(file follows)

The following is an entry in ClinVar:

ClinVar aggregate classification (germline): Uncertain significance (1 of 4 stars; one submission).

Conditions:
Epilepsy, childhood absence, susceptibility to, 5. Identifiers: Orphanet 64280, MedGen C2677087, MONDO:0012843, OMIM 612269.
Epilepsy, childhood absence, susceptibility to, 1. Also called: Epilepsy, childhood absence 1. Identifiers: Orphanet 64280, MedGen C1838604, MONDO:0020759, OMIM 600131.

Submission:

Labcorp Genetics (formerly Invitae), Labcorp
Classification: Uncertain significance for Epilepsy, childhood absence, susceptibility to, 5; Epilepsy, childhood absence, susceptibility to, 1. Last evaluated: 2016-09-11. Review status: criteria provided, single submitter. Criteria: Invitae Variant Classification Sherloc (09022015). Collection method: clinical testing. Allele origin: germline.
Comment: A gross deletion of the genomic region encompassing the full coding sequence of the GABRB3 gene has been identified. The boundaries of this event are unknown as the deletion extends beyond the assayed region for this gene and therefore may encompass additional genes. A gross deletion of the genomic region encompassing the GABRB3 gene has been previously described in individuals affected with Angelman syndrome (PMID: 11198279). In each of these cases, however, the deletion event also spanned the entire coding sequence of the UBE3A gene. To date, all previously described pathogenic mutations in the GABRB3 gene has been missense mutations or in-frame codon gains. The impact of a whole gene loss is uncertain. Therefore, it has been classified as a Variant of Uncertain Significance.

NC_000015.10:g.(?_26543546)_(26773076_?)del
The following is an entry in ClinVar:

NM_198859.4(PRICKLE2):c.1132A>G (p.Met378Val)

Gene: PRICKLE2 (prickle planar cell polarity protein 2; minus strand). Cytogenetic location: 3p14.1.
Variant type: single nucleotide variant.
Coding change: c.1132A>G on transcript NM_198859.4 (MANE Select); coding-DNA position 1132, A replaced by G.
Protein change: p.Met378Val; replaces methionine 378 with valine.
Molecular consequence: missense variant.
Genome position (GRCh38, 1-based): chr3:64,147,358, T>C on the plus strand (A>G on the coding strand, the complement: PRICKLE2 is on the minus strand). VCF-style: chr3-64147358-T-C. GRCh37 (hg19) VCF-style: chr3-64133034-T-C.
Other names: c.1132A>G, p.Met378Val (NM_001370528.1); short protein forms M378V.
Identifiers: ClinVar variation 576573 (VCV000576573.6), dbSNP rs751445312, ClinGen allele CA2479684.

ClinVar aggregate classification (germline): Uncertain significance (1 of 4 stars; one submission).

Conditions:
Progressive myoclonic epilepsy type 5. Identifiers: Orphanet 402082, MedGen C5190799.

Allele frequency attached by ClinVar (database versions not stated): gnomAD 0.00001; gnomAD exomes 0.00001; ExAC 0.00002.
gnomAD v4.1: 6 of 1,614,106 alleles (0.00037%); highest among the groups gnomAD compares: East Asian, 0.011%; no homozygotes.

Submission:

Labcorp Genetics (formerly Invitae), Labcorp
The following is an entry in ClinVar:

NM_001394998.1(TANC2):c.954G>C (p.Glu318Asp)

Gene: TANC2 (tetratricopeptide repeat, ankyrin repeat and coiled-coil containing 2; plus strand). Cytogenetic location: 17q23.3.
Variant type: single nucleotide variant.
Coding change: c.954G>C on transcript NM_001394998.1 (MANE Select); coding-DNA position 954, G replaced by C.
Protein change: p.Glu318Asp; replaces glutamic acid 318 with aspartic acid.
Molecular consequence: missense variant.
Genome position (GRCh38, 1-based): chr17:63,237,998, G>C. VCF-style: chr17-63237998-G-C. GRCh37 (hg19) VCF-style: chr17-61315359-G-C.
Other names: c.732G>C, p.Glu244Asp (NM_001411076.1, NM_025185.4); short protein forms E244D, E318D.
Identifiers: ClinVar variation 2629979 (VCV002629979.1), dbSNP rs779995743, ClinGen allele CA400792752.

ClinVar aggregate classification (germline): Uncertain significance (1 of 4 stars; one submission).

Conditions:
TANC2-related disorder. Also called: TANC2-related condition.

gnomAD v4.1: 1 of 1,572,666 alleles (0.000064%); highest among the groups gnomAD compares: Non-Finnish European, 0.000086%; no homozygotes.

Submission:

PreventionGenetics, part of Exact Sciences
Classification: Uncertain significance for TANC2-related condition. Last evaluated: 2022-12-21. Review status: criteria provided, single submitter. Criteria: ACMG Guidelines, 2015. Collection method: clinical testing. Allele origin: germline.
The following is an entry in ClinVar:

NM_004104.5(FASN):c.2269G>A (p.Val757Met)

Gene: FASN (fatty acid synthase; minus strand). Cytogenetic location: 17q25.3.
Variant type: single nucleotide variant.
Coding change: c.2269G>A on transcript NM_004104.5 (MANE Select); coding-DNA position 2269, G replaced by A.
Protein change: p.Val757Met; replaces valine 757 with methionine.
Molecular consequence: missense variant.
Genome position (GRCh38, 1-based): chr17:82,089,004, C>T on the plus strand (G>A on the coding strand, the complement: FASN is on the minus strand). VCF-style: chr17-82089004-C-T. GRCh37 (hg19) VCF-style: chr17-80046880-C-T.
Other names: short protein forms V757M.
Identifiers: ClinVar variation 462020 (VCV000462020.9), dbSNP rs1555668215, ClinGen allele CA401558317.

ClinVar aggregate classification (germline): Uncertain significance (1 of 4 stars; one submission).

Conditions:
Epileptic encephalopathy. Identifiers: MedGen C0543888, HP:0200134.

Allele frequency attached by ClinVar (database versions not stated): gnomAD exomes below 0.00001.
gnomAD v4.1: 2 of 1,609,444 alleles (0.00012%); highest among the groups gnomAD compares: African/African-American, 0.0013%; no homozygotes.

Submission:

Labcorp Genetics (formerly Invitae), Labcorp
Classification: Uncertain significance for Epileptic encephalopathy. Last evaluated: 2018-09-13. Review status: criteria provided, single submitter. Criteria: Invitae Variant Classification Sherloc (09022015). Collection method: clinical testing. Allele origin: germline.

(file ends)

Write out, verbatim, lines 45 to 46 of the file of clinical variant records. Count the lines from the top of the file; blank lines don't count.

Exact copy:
The following is an entry in ClinVar:

NM_004104.5(FASN):c.2269G>A (p.Val757Met)